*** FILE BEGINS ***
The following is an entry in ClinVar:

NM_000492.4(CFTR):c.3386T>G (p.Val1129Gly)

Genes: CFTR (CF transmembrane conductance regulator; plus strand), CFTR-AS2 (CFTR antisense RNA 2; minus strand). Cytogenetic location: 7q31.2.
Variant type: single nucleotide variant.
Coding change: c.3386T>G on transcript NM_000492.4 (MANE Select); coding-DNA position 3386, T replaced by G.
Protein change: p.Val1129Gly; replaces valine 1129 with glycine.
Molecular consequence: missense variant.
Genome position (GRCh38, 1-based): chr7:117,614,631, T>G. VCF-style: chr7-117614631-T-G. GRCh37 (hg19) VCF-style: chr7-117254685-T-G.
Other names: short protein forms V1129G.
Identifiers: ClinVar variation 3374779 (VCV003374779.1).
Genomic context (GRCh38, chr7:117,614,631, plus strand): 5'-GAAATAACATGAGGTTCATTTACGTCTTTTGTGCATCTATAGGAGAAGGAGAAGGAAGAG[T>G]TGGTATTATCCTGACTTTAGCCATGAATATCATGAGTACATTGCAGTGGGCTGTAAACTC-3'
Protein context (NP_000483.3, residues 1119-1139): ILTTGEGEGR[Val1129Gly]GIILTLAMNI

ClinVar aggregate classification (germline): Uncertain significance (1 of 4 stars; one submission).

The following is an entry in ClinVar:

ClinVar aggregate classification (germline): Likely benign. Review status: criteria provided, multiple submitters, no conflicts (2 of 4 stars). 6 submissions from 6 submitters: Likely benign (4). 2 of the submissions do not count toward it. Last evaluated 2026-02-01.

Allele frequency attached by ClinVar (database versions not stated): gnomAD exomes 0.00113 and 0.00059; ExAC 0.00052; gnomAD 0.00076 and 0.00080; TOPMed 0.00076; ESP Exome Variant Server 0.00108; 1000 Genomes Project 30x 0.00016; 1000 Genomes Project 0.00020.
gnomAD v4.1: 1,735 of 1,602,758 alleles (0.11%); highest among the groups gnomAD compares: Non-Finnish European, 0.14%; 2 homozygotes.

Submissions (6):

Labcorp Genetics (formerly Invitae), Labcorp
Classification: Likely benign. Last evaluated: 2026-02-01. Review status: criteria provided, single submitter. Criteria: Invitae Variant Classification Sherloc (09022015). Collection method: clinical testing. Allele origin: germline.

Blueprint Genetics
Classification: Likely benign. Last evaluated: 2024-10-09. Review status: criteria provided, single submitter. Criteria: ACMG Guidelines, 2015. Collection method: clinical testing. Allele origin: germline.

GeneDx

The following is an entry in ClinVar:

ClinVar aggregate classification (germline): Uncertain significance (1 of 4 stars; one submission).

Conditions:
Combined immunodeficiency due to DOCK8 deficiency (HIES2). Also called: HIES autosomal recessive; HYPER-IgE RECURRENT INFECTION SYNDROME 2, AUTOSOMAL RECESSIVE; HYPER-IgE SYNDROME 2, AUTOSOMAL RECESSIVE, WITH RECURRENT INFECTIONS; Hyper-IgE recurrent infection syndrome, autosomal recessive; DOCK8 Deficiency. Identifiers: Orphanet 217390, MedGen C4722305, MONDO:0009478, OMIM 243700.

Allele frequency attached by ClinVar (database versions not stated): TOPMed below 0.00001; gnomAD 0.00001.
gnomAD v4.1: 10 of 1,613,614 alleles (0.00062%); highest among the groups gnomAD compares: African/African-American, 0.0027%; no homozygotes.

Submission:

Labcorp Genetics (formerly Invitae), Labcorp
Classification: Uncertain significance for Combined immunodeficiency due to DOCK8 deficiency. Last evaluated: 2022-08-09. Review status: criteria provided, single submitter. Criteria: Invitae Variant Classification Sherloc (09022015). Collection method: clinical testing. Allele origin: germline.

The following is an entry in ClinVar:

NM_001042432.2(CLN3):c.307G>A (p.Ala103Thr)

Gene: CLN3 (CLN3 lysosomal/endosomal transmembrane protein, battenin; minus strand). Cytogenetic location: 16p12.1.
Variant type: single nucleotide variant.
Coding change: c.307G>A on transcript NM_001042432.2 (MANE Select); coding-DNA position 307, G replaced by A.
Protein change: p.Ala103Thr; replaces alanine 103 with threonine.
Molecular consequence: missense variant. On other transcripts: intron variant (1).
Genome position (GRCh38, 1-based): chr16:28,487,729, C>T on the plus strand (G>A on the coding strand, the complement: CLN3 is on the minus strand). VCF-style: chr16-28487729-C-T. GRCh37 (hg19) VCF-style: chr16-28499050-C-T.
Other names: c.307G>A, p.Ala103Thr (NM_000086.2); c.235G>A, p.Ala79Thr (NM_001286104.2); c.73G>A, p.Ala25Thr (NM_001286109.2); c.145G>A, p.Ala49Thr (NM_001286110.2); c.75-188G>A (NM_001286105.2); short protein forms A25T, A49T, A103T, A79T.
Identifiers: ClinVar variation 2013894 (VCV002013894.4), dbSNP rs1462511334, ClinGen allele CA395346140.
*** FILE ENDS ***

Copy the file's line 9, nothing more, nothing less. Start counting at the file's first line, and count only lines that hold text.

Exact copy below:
Other names: short protein forms V1129G.